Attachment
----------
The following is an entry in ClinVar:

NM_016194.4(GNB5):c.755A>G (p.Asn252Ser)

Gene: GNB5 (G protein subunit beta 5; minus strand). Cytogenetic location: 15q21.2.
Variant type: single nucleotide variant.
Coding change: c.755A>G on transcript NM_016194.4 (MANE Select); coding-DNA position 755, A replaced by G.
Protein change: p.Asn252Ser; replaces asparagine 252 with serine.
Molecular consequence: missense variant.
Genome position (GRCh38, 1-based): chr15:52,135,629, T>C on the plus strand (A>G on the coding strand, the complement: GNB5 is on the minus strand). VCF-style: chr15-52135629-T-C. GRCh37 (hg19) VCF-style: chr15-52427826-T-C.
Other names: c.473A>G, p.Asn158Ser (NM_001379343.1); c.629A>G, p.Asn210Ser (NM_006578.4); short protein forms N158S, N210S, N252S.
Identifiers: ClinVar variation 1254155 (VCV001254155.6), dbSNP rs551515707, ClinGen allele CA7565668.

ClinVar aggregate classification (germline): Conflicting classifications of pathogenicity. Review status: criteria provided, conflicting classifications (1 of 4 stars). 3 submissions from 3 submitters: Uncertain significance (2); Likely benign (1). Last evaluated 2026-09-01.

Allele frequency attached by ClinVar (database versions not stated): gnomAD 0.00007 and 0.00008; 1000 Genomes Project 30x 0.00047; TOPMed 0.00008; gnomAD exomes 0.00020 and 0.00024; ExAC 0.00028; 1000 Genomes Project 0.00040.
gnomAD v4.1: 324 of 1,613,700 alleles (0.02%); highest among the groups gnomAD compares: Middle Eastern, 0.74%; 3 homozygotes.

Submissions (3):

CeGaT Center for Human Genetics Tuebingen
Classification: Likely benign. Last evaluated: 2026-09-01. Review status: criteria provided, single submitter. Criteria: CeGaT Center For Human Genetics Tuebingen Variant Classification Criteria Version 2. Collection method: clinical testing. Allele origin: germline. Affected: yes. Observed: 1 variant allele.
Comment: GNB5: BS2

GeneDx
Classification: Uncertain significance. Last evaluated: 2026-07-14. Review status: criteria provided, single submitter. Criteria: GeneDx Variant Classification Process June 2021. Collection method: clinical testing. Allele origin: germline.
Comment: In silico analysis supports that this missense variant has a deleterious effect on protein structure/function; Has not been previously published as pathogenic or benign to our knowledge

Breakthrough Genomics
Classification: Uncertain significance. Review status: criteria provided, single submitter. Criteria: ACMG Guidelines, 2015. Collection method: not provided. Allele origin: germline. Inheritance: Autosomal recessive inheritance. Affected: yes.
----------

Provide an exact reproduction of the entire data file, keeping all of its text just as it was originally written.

The following is an entry in ClinVar:

NM_016194.4(GNB5):c.755A>G (p.Asn252Ser)

Gene: GNB5 (G protein subunit beta 5; minus strand). Cytogenetic location: 15q21.2.
Variant type: single nucleotide variant.
Coding change: c.755A>G on transcript NM_016194.4 (MANE Select); coding-DNA position 755, A replaced by G.
Protein change: p.Asn252Ser; replaces asparagine 252 with serine.
Molecular consequence: missense variant.
Genome position (GRCh38, 1-based): chr15:52,135,629, T>C on the plus strand (A>G on the coding strand, the complement: GNB5 is on the minus strand). VCF-style: chr15-52135629-T-C. GRCh37 (hg19) VCF-style: chr15-52427826-T-C.
Other names: c.473A>G, p.Asn158Ser (NM_001379343.1); c.629A>G, p.Asn210Ser (NM_006578.4); short protein forms N158S, N210S, N252S.
Identifiers: ClinVar variation 1254155 (VCV001254155.6), dbSNP rs551515707, ClinGen allele CA7565668.

ClinVar aggregate classification (germline): Conflicting classifications of pathogenicity. Review status: criteria provided, conflicting classifications (1 of 4 stars). 3 submissions from 3 submitters: Uncertain significance (2); Likely benign (1). Last evaluated 2026-09-01.

Allele frequency attached by ClinVar (database versions not stated): gnomAD 0.00007 and 0.00008; 1000 Genomes Project 30x 0.00047; TOPMed 0.00008; gnomAD exomes 0.00020 and 0.00024; ExAC 0.00028; 1000 Genomes Project 0.00040.
gnomAD v4.1: 324 of 1,613,700 alleles (0.02%); highest among the groups gnomAD compares: Middle Eastern, 0.74%; 3 homozygotes.

Submissions (3):

CeGaT Center for Human Genetics Tuebingen
Classification: Likely benign. Last evaluated: 2026-09-01. Review status: criteria provided, single submitter. Criteria: CeGaT Center For Human Genetics Tuebingen Variant Classification Criteria Version 2. Collection method: clinical testing. Allele origin: germline. Affected: yes. Observed: 1 variant allele.
Comment: GNB5: BS2

GeneDx
Classification: Uncertain significance. Last evaluated: 2026-07-14. Review status: criteria provided, single submitter. Criteria: GeneDx Variant Classification Process June 2021. Collection method: clinical testing. Allele origin: germline.
Comment: In silico analysis supports that this missense variant has a deleterious effect on protein structure/function; Has not been previously published as pathogenic or benign to our knowledge

Breakthrough Genomics
Classification: Uncertain significance. Review status: criteria provided, single submitter. Criteria: ACMG Guidelines, 2015. Collection method: not provided. Allele origin: germline. Inheritance: Autosomal recessive inheritance. Affected: yes.